What is Huntington's chorea?
Huntington's chorea is a disease characterized by jerky, involuntary movements and mental deterioration, both intellectual and emotional. It begins in mid-life (average age 37) and usually progresses to death within 15 to 25 years. It is an uncommon disease, occurring in less than one per 10,000 people. It has a strong hereditary component. Each child of a parent with Huntington's chorea has a 50% chance of developing the disease.
How is it diagnosed?
History usually reveals a strong family history of the disease. Forgetfulness and minor clumsiness are common early symptoms. Changes in mood, personality, and intellectual functioning are usually seen before the involuntary movements are noticed. Mental deterioration is usually accompanied by moodiness, irritability, or antisocial behavior. Depression is common; suicide is a risk, while intellectual function is still intact. The person might develop delusions or a frank psychosis.
The symptoms will worsen. Intellectual deterioration and jerky movements of the extremities and face will evolve. Individuals eventually lose the ability to care for themselves as they become unable to walk and function intellectually.
Physical exam: Initially, periodic twitching in the face or extremities is seen; these movements will become more pronounced and frequent as the disease progresses. Walking becomes unsteady. Later, more generalized and sustained writhing motions are seen, with the muscles becoming more rigid. Speech becomes hard to understand, and swallowing becomes difficult.
Tests: Genetic testing is very specific for Huntington's disease. CT scan of the brain shows atrophy of the cerebral cortex and basal ganglia in later stages.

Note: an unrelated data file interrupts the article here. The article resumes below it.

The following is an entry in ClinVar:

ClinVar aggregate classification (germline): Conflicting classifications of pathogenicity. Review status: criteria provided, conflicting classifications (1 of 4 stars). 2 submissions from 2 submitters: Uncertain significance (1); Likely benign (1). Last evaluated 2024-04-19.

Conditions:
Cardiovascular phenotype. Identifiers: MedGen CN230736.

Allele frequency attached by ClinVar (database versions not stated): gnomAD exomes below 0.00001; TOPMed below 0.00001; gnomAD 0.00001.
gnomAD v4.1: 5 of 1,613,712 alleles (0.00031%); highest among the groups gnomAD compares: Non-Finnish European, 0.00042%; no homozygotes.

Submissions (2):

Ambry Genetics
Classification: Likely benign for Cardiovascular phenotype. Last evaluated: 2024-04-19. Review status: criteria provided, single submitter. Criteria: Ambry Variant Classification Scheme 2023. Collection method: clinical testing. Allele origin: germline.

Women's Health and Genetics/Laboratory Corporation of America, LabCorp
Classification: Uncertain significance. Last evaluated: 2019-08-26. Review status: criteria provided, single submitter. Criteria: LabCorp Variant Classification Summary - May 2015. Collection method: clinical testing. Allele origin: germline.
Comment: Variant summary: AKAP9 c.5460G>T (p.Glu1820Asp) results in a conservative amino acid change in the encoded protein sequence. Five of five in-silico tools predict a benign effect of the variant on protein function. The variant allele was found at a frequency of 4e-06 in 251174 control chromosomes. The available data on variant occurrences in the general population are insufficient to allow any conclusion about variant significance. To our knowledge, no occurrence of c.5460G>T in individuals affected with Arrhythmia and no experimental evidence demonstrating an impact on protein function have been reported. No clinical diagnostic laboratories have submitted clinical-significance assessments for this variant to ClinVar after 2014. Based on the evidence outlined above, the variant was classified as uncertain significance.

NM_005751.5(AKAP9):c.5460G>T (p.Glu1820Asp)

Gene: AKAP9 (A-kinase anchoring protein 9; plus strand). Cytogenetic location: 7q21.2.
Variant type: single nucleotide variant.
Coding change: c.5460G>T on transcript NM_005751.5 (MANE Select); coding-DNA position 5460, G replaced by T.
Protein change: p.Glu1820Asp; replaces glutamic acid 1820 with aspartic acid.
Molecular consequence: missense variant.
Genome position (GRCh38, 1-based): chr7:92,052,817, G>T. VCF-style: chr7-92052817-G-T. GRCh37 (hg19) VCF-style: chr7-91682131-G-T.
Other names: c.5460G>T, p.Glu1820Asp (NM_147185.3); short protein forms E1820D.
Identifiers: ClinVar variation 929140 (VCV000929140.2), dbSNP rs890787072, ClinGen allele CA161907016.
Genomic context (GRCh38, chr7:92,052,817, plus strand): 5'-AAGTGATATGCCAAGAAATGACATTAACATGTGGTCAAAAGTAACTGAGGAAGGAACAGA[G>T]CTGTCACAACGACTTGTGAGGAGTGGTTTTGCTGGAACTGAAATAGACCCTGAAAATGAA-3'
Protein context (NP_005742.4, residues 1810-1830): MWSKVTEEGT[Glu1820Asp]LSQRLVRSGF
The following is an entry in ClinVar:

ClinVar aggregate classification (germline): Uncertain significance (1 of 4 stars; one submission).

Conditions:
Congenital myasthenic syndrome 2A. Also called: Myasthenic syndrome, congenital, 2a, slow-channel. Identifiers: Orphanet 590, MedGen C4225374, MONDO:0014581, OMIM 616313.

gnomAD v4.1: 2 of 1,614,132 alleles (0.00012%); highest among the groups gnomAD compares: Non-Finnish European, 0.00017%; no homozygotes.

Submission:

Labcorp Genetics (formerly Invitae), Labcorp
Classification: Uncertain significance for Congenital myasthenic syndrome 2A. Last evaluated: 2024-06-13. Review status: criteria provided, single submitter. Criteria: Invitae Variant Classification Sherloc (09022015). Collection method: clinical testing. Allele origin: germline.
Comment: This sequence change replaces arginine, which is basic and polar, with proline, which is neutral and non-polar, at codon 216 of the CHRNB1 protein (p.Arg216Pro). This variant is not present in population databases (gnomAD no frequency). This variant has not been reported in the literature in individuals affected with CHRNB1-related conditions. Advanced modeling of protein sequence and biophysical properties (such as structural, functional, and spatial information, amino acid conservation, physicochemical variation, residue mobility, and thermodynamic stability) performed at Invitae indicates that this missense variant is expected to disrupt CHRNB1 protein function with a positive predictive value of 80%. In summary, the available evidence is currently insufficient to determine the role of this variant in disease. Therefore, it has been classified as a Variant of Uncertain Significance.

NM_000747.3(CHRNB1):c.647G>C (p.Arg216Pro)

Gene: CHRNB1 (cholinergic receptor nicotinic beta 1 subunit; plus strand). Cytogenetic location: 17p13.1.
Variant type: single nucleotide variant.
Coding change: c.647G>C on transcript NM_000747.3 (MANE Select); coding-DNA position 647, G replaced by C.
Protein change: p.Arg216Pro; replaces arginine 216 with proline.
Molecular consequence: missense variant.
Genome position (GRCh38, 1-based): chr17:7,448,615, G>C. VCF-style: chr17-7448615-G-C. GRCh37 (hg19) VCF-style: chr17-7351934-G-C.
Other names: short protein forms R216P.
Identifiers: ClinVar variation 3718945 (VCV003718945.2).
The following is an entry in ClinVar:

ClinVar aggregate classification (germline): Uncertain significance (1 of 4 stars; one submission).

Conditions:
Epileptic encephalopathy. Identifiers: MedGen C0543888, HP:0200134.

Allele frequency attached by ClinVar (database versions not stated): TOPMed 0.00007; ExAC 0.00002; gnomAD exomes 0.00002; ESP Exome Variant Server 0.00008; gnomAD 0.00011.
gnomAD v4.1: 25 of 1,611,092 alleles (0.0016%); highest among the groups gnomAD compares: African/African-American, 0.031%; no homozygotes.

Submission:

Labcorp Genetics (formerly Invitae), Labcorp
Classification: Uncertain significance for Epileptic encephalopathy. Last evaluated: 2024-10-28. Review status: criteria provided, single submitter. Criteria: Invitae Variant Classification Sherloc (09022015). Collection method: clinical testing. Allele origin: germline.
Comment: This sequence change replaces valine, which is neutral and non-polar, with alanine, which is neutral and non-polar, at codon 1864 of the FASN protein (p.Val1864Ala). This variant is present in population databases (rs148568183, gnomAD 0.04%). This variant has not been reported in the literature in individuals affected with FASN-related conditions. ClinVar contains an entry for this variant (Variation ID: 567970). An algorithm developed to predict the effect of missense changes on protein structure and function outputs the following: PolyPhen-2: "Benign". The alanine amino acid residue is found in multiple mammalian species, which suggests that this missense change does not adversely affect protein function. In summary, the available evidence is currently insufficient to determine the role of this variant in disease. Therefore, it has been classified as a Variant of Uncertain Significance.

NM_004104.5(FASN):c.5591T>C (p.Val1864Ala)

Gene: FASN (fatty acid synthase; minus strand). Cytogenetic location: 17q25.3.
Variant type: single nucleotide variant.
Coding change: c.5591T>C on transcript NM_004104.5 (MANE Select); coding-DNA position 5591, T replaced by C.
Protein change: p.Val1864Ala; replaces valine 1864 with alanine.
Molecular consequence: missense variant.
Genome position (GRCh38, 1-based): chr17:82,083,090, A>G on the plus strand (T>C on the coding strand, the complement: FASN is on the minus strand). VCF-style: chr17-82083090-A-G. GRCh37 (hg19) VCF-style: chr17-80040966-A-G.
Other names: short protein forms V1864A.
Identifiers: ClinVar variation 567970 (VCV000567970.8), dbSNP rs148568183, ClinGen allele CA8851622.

How is Huntington's chorea treated?
The only treatment is for the symptoms of Huntington's chorea, not for the disease itself. Abnormal movements and mental disturbances may be controlled by a phenothiazine or other drugs that block dopamine receptors (dopamine blockers), but the side effects of this class of drugs are troublesome in themselves.
Genetic counseling should be offered to the children of parent(s) who have Huntington's chorea. DNA testing will determine whether or not the offspring also carry the affected gene, and are at risk of developing the disease and/or passing the risk to their children.
Pamelor (Nortriptyline), Prozac (Fluoxetine), Zyprexa (Olanzapine), Klonopin (Clonazepam), Geodon (Ziprasidone), Symmetrel (Amantadine)
The prognosis is poor. Most individuals become unable to care for themselves and require institutionalization at the end stage of the disease. Death usually comes after ten to twenty years from pneumonia or heart failure.
Other possibilities are benign familial chorea, a stroke involving the basal ganglia, and Wilson's disease.
Neurologist, physiatrist, psychiatrist, and medical geneticist.
Last updated 16 December 2011